Issue 58: What Remains Readers' Notes

Issue 58: What Remains Readers' Notes

March 02, 2021

We are thrilled to share some hand-picked readers' notes featured in Issue 58: What Remains.


From Teresa H. Janssen, Port Townsend, WA 

A wren hit the window yesterday. The  gray male with a burnish of gold bounced  off the glass onto a plank of the porch and  lay still. The poor delicate-boned thing,  just going about its day. A chickadee, as  startled and curious as I, hopped over to  take a look, then flitted off to a nearby  tree.  

I watched from the house for the  slightest breath and murmured a prayer  for its small feathered soul and the  multitudes of innocents lost to spotless  windows, bug-splattered car grills,  predatory cats, and power lines. 

My husband approached with a shovel  and offered to toss the bird into the  woods. “No,” I called from inside. “It may  revive.” I checked it between clearing the  table and loading the wash, but saw no  movement from the plumy lump, its toes  like tiny bent twigs.  

In the half hour it took to fold the  laundry, when it slipped my mind, the  wren came back to life and flew away. A  few tufts of down—all that remained.  


From Zach Murphy, St. Paul, MN

We chopped off each other’s hair during  quarantine. When we looked into the  mirror, we felt like everything might be  all right in the end. 


From Jennifer Christgau-Aquino, San Mateo, CA

Uncle Roger got the farm when they all  died. So we helped him pack.  

We drove out of Minneapolis. Two  hours through fields of feathery trees and  hills of corn and tin barns. It was motor  oil and seeds in our California teeth and  snaking roads. Our noses burned, our  gums ached, our eyes sought straight  lines.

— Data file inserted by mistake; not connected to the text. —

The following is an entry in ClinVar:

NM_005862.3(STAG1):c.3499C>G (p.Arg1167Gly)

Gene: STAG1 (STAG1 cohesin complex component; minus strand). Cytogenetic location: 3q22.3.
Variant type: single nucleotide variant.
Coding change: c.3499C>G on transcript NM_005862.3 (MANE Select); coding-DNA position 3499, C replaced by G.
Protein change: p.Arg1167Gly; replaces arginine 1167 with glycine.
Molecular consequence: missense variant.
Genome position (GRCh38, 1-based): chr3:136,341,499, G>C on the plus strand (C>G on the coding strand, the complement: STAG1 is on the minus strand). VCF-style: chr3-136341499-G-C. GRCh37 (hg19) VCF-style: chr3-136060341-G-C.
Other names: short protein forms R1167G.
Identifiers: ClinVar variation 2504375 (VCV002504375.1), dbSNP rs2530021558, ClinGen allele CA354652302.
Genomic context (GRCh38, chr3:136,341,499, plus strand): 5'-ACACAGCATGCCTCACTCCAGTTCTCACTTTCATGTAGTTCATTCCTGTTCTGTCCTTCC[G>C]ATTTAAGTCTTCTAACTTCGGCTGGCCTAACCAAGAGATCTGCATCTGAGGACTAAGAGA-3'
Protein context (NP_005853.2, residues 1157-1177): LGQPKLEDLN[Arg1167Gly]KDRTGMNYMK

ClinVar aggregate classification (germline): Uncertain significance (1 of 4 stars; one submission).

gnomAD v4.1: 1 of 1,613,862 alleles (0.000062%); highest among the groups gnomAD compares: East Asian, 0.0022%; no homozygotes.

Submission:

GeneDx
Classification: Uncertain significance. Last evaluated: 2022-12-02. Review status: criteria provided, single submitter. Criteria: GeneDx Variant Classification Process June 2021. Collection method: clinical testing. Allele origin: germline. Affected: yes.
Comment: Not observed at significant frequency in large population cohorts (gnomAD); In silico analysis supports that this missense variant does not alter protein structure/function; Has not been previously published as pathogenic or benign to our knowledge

We turned past a gate and drove  through a tree tunnel where I saw our  land for the first time. Miles of tan ears  as warm as my hand. The whole place  a sound—of crickets rubbing, of things  nestling hidden, of trees soaking light.  

We shook hands with the door knob on  the white house where they all once lived.  A moon-shaped hole in the ceiling bathed  the inside in linen light. An Easter-egg  blue refrigerator holding a cracked  mixing bowl. A baking table with flour  drawers. A dining room, chairs set.  

The pipes of an organ still breathing;  milk jugs rung in white circles. Pictures  framed of people, strong jawed with  knuckle-y hands. I felt my face, my joints,  all the places where I connect. The sky  fading it all.  

We rubbed our boney fingers on things,  taking and taking, rolling them to the  metal barns, until our legs were crooked  and night fell. We left Uncle Roger there  in a mobile home alongside the white  house with the torn roof he swore he’d  get to fixing.  

We drove out to fireflies flicking a  glow in darkness so black you could get  lost. I thought not of the foreign miles  of flat road ahead, but of my hands on  doorknobs touching skin. 


Each issue of Ruminate includes personal notes from our readers on a topic—we love hearing from our readers! For even more stories, poetry, and art from our community, be sure to subscribe.

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